Suppliers of upstream production equipment hold resources and equipment that are closely related to coal production and product processing [20], and the purchase costs of coal enterprises for these resources and equipment account for a high proportion of the total product cost [21]. Therefore, the main key technologies and equipment needed for coal production (e.g., hoisting systems) can be purchased through international bidding. The materials required for daily production are steel, cement, equipment, and electricity. Given that the number of suppliers involved is large and scattered, coal companies have weak bargaining power over suppliers. However, production materials are abundant, and the supply of most commodities has various choices and is in an excess state due to the transition from the planned economy to the market economy. In this case, coal companies can adopt a comparative purchase method, which greatly reduces procurement costs [22].

3.2. Coal Buyers

The bargaining power of buyers is greatly affected by market supply and demand [23]. Moreover, as society’s environmental protection requirements and users’ requirements for coal quality increase, the bargaining power of buyers for coal products also becomes stronger. Coal itself is a standardized product with almost no difference; thus, the buyer can shop around for the best product. In recent years, a buyer’s market has been formed due to the oversupply of coal in China [24]. As a result, buyers have imposed stricter requirements on the quality, price, and after-sales service of coal products.

3.3. Potential Competitors

Two major situations regarding potential competitors prevail. One is the emergence of new coal mine projects under the guidance of national industrial policies and regulations. The other is the development of coal mines that are privately mined by local and individual households, i.e., small coal mines that are being reproduced and driven by increased market improvement [23]. The latter has remarkably disturbed the order of the coal market, leading to a disorderly competition among coal mining enterprises. With the expansion of the small coal mines’ ability to control the market, coal mine entry barriers have been formed. Thus, the concentration of the coal industry and the market discourse power and control have gradually higher [25], but the competitiveness of the coal industry has gradually weakened.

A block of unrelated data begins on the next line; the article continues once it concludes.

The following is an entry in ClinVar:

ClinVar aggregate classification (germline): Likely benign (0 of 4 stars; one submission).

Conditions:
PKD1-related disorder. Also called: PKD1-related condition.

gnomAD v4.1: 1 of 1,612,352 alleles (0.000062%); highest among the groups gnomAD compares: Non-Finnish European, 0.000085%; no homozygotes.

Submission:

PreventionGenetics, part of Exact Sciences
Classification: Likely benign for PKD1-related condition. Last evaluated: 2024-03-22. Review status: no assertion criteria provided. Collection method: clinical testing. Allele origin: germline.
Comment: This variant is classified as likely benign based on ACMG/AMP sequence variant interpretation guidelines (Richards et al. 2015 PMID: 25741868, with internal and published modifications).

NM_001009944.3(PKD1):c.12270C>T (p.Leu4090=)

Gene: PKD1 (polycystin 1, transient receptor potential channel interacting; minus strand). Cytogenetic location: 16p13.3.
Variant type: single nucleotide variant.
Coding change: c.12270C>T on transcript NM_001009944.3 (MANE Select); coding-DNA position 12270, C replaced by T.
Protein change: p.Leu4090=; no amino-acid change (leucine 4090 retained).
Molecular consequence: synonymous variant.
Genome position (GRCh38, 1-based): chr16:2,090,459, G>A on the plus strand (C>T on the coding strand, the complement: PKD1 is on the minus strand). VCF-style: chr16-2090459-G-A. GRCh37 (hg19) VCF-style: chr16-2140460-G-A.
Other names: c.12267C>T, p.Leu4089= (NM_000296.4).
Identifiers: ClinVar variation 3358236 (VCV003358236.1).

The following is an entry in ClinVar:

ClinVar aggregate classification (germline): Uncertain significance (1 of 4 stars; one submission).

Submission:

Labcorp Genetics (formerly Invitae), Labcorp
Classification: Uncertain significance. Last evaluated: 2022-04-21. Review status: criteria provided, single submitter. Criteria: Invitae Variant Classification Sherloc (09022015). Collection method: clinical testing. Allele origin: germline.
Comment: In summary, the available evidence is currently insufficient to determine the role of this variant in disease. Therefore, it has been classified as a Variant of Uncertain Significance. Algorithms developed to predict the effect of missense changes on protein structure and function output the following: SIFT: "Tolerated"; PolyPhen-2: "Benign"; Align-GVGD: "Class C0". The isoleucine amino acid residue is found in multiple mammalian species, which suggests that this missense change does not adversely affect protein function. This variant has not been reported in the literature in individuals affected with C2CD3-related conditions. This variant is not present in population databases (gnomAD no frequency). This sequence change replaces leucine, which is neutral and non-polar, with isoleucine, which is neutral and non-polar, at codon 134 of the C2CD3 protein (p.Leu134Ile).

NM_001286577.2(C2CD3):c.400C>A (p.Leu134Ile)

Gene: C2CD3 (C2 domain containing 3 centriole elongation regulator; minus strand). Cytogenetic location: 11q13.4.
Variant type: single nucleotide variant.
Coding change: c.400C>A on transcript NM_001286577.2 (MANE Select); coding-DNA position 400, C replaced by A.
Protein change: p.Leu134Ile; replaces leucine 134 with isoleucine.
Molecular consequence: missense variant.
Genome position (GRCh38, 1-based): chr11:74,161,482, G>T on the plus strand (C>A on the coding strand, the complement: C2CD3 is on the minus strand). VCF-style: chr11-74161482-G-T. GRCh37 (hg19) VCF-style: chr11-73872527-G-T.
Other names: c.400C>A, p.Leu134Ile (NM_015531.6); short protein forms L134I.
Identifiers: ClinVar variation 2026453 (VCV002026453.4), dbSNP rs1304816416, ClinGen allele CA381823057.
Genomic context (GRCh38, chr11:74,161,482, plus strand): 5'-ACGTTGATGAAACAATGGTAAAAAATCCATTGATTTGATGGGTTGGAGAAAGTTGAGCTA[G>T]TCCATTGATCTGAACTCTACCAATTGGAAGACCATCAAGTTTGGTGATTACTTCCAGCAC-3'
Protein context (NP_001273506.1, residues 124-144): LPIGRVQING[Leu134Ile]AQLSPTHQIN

3.4. Alternatives for Other Companies

In China’s primary energy consumption pattern, the competitive strength of alternative products has increased, and the proportion of coal consumption has declined. According to the development of science and technology and environmental protection requirements, new green energy sources, such as solar energy, atomic power, wind and power, are widely used [23]. Moreover, the development of coal enterprises is facing severe challenges because of the low thermal efficiency and high pollution rate of coal.

3.5. Peer Competitors

For the domestic coal industry, import and export tariff barriers are low, entry barriers are high, and market share is low. These reasons result in the current coal market in the case of oversupply [26]. The fierce competition between individual local private households with different interests and state-owned coal enterprises has an adverse impact on the development of the coal industry.

In accordance with Porter’s five forces model, an in-depth external analysis of the competitiveness of traditional coal enterprises is conducted. Results from the analysis of the five aspects reveal that the current problems of coal enterprises can be classified into four problems, namely bargaining power, balance of supply and demand, over-competition, and new energy penetration. The TRIZ analysis method is then used to propose strategies for these four problems.